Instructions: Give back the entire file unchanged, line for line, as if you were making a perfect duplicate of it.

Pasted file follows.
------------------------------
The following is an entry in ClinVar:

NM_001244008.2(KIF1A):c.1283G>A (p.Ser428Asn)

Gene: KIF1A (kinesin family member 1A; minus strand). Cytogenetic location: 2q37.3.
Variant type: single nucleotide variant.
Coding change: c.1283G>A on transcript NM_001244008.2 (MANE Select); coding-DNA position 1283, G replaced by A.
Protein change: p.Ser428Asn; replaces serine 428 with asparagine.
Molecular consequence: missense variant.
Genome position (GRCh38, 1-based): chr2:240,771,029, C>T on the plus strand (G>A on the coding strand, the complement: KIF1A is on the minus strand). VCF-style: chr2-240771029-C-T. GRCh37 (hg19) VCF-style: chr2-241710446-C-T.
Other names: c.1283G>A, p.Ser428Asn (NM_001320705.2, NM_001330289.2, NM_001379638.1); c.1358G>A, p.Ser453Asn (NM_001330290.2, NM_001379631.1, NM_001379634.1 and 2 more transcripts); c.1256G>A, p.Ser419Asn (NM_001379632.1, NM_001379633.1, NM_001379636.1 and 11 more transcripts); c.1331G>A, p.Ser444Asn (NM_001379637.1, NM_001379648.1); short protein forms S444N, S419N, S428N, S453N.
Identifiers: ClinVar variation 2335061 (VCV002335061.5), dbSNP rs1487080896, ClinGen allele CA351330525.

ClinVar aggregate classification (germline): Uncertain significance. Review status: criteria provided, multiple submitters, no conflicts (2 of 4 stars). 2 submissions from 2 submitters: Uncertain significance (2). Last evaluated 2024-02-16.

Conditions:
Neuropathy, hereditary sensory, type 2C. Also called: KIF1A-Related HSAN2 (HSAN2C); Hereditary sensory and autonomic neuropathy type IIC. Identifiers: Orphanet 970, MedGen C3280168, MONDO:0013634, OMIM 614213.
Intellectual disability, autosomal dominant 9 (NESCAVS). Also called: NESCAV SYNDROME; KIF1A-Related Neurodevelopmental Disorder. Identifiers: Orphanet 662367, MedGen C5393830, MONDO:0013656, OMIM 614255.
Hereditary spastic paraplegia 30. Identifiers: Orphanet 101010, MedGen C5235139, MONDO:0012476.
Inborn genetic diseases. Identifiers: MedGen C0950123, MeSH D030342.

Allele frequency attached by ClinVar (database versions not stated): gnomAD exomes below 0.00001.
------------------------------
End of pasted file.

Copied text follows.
The following is an entry in ClinVar:

NM_001244008.2(KIF1A):c.1283G>A (p.Ser428Asn)

Gene: KIF1A (kinesin family member 1A; minus strand). Cytogenetic location: 2q37.3.
Variant type: single nucleotide variant.
Coding change: c.1283G>A on transcript NM_001244008.2 (MANE Select); coding-DNA position 1283, G replaced by A.
Protein change: p.Ser428Asn; replaces serine 428 with asparagine.
Molecular consequence: missense variant.
Genome position (GRCh38, 1-based): chr2:240,771,029, C>T on the plus strand (G>A on the coding strand, the complement: KIF1A is on the minus strand). VCF-style: chr2-240771029-C-T. GRCh37 (hg19) VCF-style: chr2-241710446-C-T.
Other names: c.1283G>A, p.Ser428Asn (NM_001320705.2, NM_001330289.2, NM_001379638.1); c.1358G>A, p.Ser453Asn (NM_001330290.2, NM_001379631.1, NM_001379634.1 and 2 more transcripts); c.1256G>A, p.Ser419Asn (NM_001379632.1, NM_001379633.1, NM_001379636.1 and 11 more transcripts); c.1331G>A, p.Ser444Asn (NM_001379637.1, NM_001379648.1); short protein forms S444N, S419N, S428N, S453N.
Identifiers: ClinVar variation 2335061 (VCV002335061.5), dbSNP rs1487080896, ClinGen allele CA351330525.

ClinVar aggregate classification (germline): Uncertain significance. Review status: criteria provided, multiple submitters, no conflicts (2 of 4 stars). 2 submissions from 2 submitters: Uncertain significance (2). Last evaluated 2024-02-16.

Conditions:
Neuropathy, hereditary sensory, type 2C. Also called: KIF1A-Related HSAN2 (HSAN2C); Hereditary sensory and autonomic neuropathy type IIC. Identifiers: Orphanet 970, MedGen C3280168, MONDO:0013634, OMIM 614213.
Intellectual disability, autosomal dominant 9 (NESCAVS). Also called: NESCAV SYNDROME; KIF1A-Related Neurodevelopmental Disorder. Identifiers: Orphanet 662367, MedGen C5393830, MONDO:0013656, OMIM 614255.
Hereditary spastic paraplegia 30. Identifiers: Orphanet 101010, MedGen C5235139, MONDO:0012476.
Inborn genetic diseases. Identifiers: MedGen C0950123, MeSH D030342.

Allele frequency attached by ClinVar (database versions not stated): gnomAD exomes below 0.00001.